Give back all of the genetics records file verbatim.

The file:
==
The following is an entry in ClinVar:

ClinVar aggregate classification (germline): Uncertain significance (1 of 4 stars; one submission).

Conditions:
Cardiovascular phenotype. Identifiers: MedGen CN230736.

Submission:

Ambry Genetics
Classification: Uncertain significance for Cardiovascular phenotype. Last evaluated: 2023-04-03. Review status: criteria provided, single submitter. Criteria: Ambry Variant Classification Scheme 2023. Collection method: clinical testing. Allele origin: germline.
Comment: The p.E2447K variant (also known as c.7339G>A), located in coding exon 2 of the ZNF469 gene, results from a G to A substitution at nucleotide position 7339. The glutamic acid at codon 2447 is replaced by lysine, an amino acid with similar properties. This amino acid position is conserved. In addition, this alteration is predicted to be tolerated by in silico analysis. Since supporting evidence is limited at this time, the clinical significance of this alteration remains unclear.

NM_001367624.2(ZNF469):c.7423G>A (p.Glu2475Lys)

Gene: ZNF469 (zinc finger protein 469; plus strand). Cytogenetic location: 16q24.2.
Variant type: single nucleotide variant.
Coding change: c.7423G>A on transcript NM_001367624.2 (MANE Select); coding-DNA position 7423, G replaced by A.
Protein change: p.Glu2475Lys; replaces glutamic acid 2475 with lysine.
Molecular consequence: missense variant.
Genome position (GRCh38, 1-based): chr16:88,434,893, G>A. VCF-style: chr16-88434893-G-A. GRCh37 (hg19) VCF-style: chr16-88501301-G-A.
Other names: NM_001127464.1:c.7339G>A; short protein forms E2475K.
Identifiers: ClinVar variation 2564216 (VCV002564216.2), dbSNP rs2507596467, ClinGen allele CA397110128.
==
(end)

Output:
The following is an entry in ClinVar:

ClinVar aggregate classification (germline): Uncertain significance (1 of 4 stars; one submission).

Conditions:
Cardiovascular phenotype. Identifiers: MedGen CN230736.

Submission:

Ambry Genetics
Classification: Uncertain significance for Cardiovascular phenotype. Last evaluated: 2023-04-03. Review status: criteria provided, single submitter. Criteria: Ambry Variant Classification Scheme 2023. Collection method: clinical testing. Allele origin: germline.
Comment: The p.E2447K variant (also known as c.7339G>A), located in coding exon 2 of the ZNF469 gene, results from a G to A substitution at nucleotide position 7339. The glutamic acid at codon 2447 is replaced by lysine, an amino acid with similar properties. This amino acid position is conserved. In addition, this alteration is predicted to be tolerated by in silico analysis. Since supporting evidence is limited at this time, the clinical significance of this alteration remains unclear.

NM_001367624.2(ZNF469):c.7423G>A (p.Glu2475Lys)

Gene: ZNF469 (zinc finger protein 469; plus strand). Cytogenetic location: 16q24.2.
Variant type: single nucleotide variant.
Coding change: c.7423G>A on transcript NM_001367624.2 (MANE Select); coding-DNA position 7423, G replaced by A.
Protein change: p.Glu2475Lys; replaces glutamic acid 2475 with lysine.
Molecular consequence: missense variant.
Genome position (GRCh38, 1-based): chr16:88,434,893, G>A. VCF-style: chr16-88434893-G-A. GRCh37 (hg19) VCF-style: chr16-88501301-G-A.
Other names: NM_001127464.1:c.7339G>A; short protein forms E2475K.
Identifiers: ClinVar variation 2564216 (VCV002564216.2), dbSNP rs2507596467, ClinGen allele CA397110128.